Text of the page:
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The Strangest iPhone Apps

You’d have thought that turning the world’s neatest smartphone into a million-dollar whoopee cushion would have been enough for iPhone developers. Not a bit of it. While some coders have been busy creating games that mimic air traffic control, recreating Microsoft Word on a tiny screen or turning an iPhone into a race track, others have been thinking up some of the most bizarre things it’s possible to do with a mobile phone.

Here are five of the strangest:

iLickit Licks the Competition

One of the things that has made the iPhone so special is the way that users interact with it. A touch screen combined with an accelerometer means that you can operate the device with just fingers and wrists. For Halihow, the makers of iLickit, however, that’s not enough. They think that iPhone users should show their appreciation for the iPhone’s flexibility by operating it with their tongues.

The game pulls up a picture of a food item which players must then lick away in the fastest time possible. Commenting on a review which suggested that playing might not be very sanitary, the company’s blog suggested wrapping it with kitchen foil or cleaning it with an alcoholic wipe. It certainly sounds like alcohol was an integral part of the development process.

iLickit is billed as “the first ever game on the iPhone… for your tongue.” It would be nice to think it’s the last but with 60,000 downloads in three days, we might not be so lucky.

Flychat’s Flies Make Very Small Carrier Pigeons

If iLickit has any admirable creative element it’s the way in which the developers have tried to come up with an unusual way of operating the iPhone. “Everyone uses their fingers,” they must have thought. “What else can they use?” If they had come up with a better answer, their creativity might have been a bit more laudable. FlyChat does something similar to create a text-based version of a social media service that’s a cross between Twitter and ChatRoulette. Type a message, tag or theme it, and attach it to a fly. The fly will then buzz off to someone else’s app, delivering the message to a complete stranger.

That’s two odd elements in one. On the one hand, why would anyone want to send a message to a complete stranger — or read one sent by a complete stranger? And why would they want to attach the message to a fly? What was wrong with carrier pigeons? Or how about dogs? Flies aren’t the cutest messengers in the world and they’re more likely to carry disease than something you’d want to interact with.

And yet millions of people do read messages written by strangers on Twitter every day and flies do get everywhere. Even it seems into your mobile phone.

Holy Cow, That’s a Strange Idea!

FlyChat might be odd but it has the distinction of being complex. The developers have had to come up with categories, think of a way to send the messages to other phones and display them. And someone had to come up with the fly idea too. Programmer Andrew Kaluzniacki doesn’t appear to have given himself too much of a headache thinking of features for his iPhone app. Holy Cow displays a picture of a cow. Touch the screen, and the cow moos. That’s it. No chickens, no goats, not even a picture of a field. You get one cow and one moo (although there are no limits to the number of times you can play that moo.)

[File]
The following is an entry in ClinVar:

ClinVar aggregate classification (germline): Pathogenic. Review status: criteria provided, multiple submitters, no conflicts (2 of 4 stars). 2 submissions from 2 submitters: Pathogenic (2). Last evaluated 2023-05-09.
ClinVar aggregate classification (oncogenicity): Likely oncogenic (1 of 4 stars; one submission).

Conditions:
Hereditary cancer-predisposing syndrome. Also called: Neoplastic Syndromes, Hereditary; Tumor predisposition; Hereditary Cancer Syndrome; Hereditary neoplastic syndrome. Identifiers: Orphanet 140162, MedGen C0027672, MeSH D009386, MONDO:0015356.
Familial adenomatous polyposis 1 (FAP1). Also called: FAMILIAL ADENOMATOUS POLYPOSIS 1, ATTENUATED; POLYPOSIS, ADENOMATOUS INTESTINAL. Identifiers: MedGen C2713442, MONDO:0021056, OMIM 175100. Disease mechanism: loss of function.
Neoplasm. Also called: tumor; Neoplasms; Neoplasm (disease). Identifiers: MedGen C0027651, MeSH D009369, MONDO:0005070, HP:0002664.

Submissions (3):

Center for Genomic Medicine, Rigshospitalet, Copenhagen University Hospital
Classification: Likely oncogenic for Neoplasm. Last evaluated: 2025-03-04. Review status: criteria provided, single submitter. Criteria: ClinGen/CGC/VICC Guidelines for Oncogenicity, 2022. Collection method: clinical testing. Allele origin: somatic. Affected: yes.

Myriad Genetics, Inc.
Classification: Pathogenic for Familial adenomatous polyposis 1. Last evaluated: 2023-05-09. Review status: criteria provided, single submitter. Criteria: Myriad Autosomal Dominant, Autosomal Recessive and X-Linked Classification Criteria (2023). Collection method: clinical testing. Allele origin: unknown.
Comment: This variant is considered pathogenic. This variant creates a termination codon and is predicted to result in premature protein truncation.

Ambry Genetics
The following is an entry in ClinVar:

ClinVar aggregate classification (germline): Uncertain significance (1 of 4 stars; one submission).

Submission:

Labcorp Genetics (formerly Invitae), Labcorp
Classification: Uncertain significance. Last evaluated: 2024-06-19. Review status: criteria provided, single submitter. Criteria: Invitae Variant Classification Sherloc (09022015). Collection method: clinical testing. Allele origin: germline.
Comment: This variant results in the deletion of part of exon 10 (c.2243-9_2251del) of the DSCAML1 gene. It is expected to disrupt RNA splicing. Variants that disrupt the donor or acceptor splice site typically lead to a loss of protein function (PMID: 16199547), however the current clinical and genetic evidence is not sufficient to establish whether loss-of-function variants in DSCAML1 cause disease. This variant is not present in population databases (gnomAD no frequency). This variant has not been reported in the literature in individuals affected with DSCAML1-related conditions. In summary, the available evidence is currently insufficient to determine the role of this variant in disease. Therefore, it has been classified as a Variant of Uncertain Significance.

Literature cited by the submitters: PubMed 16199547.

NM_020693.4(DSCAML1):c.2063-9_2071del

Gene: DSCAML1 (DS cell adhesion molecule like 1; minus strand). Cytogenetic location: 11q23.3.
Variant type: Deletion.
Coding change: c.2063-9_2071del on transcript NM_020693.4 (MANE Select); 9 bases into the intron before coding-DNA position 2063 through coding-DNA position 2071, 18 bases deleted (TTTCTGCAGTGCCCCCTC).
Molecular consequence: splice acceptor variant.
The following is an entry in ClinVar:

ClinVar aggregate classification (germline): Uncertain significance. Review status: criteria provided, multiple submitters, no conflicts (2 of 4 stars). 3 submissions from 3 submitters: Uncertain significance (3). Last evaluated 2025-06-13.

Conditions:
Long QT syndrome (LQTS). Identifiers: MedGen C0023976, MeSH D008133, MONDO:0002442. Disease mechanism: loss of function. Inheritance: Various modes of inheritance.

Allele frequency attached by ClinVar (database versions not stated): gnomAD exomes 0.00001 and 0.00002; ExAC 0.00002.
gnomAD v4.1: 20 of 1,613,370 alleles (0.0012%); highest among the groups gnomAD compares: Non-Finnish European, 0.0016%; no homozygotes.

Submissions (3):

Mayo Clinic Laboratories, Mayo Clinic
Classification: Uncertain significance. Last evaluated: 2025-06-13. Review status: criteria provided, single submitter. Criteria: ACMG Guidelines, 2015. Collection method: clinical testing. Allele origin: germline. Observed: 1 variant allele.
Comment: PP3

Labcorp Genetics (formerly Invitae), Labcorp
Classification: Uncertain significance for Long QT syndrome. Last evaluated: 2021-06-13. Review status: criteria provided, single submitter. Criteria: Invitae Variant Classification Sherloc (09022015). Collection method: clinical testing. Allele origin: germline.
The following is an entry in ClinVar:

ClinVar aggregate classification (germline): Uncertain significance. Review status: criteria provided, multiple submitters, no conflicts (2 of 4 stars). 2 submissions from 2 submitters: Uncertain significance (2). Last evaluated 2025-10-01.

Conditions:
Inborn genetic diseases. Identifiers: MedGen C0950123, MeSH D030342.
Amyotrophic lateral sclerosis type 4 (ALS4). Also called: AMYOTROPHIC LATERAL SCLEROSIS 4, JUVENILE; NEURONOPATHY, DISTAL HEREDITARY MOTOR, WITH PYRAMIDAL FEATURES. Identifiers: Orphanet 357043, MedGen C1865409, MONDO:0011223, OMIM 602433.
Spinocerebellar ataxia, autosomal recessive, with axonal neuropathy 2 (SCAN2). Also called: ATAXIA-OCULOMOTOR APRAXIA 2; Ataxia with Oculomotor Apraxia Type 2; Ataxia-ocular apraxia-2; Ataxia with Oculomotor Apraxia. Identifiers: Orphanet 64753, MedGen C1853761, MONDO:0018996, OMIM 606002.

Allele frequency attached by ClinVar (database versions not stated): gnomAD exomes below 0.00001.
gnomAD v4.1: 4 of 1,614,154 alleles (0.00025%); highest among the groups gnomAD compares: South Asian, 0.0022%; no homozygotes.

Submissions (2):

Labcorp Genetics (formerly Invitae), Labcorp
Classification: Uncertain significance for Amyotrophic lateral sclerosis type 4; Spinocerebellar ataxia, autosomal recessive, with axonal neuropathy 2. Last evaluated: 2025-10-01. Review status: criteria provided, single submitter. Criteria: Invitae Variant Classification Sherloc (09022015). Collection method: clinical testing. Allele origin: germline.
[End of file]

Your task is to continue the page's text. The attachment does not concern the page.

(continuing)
It would be nice to say that a moo was the worst sound you can get out of your iPhone, but there are, of course, the fart apps. At least the cow only moos.

Quick, Go Pee!

Not all strange ideas are bad though. RunPee is odd, but it’s a very good idea. The free service, based on a website, lets cinemagoers search for the film they’re about to watch. The app then tells them the best time to  nip out for a quick break without missing anything important. They’re told the cue, advised on how long they’ve got and can even read a synopsis of what they missed when they get back. And if they keep on drinking their gallon-sized buckets of soda, they can keep looking at their phone to learn the time of the next missable boring bit.

The next time a silhouette of someone’s head pops up while you’re watching your downloaded movie then, you can thank RunPee.

Help Ruben and Lullaby Stay Together

Other strange ideas are less useful but they do at least have the distinction of being beautiful. Opertoon’s Ruben and Lullaby is a kind of love story with an ending defined by the player. A couple are having a fight. Shake the iPhone and you can make one of the partners angry, forcing a reaction from the other. Stroke the screen, and you can calm them down. The images are made up of some neatly drawn graphics, turning the app into a kind of interactive comic strip with music that matches the mood of the characters.

As ideas go, this one couldn’t have come much odder. It would have been easier to see how the same concept could have been applied to a battle between a superhero and a supervillain: shake to land a blow; stroke to build up strength. Instead, we get the kind of relationship trouble that video gamers are more likely to turn to their iPhone to avoid.

And yet, the app itself is beautiful enough to be a winner, and who knows, it might even help some poor lover save his relationship — when he gets bored, puts down his phone and shows his partner some attention.

The app store is filled with racing games, fart machines, platform games and measuring devices. Many of them look roughly the same. It takes creativity to come up with a new idea, and even if not all of those ideas are useful, even the strangest can be their own source of new inspiration. Just steer clear of the cows.

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